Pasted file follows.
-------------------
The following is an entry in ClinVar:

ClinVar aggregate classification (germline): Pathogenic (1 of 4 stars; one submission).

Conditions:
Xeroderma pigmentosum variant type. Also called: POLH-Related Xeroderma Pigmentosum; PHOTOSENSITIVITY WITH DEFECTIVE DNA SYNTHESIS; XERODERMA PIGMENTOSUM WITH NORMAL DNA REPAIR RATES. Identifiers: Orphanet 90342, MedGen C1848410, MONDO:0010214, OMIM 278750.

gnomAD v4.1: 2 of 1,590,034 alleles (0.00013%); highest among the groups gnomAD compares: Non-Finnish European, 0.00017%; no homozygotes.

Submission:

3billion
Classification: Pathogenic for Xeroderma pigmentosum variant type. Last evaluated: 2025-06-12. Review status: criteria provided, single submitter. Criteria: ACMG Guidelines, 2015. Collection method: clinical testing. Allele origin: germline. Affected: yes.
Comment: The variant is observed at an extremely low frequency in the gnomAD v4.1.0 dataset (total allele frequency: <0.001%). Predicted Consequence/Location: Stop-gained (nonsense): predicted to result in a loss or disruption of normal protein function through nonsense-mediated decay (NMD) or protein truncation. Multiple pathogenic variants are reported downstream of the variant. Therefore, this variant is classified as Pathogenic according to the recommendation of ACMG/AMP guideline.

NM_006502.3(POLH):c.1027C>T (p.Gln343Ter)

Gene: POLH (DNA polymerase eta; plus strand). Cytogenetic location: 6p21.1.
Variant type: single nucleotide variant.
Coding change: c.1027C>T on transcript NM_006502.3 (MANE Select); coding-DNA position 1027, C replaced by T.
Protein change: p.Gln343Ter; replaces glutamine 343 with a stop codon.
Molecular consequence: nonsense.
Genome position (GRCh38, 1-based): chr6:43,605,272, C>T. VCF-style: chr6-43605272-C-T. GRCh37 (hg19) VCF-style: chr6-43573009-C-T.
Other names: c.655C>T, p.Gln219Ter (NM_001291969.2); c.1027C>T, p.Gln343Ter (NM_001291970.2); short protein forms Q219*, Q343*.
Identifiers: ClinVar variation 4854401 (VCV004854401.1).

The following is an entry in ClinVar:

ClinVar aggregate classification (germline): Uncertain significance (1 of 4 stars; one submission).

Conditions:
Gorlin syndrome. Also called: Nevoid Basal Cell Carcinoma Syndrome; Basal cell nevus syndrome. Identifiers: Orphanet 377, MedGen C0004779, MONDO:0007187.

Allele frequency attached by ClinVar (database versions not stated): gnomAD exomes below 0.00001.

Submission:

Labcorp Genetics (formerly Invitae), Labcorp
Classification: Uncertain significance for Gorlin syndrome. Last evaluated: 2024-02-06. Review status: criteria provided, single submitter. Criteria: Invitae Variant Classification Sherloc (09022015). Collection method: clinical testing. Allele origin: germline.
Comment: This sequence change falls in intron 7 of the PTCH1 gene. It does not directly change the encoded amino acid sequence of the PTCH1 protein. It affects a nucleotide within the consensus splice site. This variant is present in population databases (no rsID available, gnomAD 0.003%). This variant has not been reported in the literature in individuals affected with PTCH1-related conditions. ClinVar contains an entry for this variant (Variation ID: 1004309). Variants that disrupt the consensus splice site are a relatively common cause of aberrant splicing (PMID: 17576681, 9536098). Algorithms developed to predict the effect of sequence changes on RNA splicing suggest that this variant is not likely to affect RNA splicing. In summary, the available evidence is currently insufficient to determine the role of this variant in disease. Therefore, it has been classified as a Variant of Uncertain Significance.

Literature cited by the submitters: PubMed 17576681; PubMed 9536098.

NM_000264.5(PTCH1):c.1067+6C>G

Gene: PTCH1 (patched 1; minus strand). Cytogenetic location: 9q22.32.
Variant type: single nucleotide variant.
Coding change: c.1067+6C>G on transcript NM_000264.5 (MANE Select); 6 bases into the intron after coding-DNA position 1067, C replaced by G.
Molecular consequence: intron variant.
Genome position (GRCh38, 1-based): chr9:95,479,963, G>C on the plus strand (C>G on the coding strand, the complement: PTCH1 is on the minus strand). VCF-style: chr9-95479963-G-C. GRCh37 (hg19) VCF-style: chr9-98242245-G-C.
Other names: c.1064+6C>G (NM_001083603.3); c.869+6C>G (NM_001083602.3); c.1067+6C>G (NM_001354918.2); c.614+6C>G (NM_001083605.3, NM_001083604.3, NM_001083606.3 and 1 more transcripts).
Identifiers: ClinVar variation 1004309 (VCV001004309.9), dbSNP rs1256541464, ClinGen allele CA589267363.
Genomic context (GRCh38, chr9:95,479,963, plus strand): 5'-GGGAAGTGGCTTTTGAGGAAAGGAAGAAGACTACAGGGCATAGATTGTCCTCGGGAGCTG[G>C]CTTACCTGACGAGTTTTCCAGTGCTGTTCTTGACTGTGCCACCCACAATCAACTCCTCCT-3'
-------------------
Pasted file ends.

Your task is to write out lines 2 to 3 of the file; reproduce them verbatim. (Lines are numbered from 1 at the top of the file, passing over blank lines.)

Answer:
ClinVar aggregate classification (germline): Pathogenic (1 of 4 stars; one submission).

Conditions: